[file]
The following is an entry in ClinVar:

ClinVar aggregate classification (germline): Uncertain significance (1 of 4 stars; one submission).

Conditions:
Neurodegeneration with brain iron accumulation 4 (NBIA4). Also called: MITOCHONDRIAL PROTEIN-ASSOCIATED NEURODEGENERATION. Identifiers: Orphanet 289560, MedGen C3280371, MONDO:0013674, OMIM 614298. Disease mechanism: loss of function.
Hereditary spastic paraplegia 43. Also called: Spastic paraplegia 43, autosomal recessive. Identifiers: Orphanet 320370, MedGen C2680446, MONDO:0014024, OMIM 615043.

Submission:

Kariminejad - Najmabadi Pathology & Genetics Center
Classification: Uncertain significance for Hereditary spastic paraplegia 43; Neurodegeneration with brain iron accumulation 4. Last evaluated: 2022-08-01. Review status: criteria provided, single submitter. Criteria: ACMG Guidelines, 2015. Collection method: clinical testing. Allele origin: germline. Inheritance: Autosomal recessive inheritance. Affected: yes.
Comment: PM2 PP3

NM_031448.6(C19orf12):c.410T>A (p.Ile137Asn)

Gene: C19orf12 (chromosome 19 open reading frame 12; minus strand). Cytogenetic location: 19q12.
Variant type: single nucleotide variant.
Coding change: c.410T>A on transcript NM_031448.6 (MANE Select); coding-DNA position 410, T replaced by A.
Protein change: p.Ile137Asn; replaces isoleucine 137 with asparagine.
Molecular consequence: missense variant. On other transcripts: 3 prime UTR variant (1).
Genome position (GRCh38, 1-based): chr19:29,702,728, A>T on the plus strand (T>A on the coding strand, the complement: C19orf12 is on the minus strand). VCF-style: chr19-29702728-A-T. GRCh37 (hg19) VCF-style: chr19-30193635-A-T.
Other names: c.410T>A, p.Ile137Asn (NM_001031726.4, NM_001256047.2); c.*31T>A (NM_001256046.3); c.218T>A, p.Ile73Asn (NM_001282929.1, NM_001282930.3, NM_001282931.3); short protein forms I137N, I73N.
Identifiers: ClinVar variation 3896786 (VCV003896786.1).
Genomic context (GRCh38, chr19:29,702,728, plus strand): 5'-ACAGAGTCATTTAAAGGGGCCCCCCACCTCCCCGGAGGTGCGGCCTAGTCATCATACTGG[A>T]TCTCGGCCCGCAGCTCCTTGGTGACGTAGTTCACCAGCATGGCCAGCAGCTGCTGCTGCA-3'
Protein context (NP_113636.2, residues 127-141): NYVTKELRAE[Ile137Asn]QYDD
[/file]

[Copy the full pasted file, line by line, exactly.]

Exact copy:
The following is an entry in ClinVar:

ClinVar aggregate classification (germline): Uncertain significance (1 of 4 stars; one submission).

Conditions:
Neurodegeneration with brain iron accumulation 4 (NBIA4). Also called: MITOCHONDRIAL PROTEIN-ASSOCIATED NEURODEGENERATION. Identifiers: Orphanet 289560, MedGen C3280371, MONDO:0013674, OMIM 614298. Disease mechanism: loss of function.
Hereditary spastic paraplegia 43. Also called: Spastic paraplegia 43, autosomal recessive. Identifiers: Orphanet 320370, MedGen C2680446, MONDO:0014024, OMIM 615043.

Submission:

Kariminejad - Najmabadi Pathology & Genetics Center
Classification: Uncertain significance for Hereditary spastic paraplegia 43; Neurodegeneration with brain iron accumulation 4. Last evaluated: 2022-08-01. Review status: criteria provided, single submitter. Criteria: ACMG Guidelines, 2015. Collection method: clinical testing. Allele origin: germline. Inheritance: Autosomal recessive inheritance. Affected: yes.
Comment: PM2 PP3

NM_031448.6(C19orf12):c.410T>A (p.Ile137Asn)

Gene: C19orf12 (chromosome 19 open reading frame 12; minus strand). Cytogenetic location: 19q12.
Variant type: single nucleotide variant.
Coding change: c.410T>A on transcript NM_031448.6 (MANE Select); coding-DNA position 410, T replaced by A.
Protein change: p.Ile137Asn; replaces isoleucine 137 with asparagine.
Molecular consequence: missense variant. On other transcripts: 3 prime UTR variant (1).
Genome position (GRCh38, 1-based): chr19:29,702,728, A>T on the plus strand (T>A on the coding strand, the complement: C19orf12 is on the minus strand). VCF-style: chr19-29702728-A-T. GRCh37 (hg19) VCF-style: chr19-30193635-A-T.
Other names: c.410T>A, p.Ile137Asn (NM_001031726.4, NM_001256047.2); c.*31T>A (NM_001256046.3); c.218T>A, p.Ile73Asn (NM_001282929.1, NM_001282930.3, NM_001282931.3); short protein forms I137N, I73N.
Identifiers: ClinVar variation 3896786 (VCV003896786.1).
Genomic context (GRCh38, chr19:29,702,728, plus strand): 5'-ACAGAGTCATTTAAAGGGGCCCCCCACCTCCCCGGAGGTGCGGCCTAGTCATCATACTGG[A>T]TCTCGGCCCGCAGCTCCTTGGTGACGTAGTTCACCAGCATGGCCAGCAGCTGCTGCTGCA-3'
Protein context (NP_113636.2, residues 127-141): NYVTKELRAE[Ile137Asn]QYDD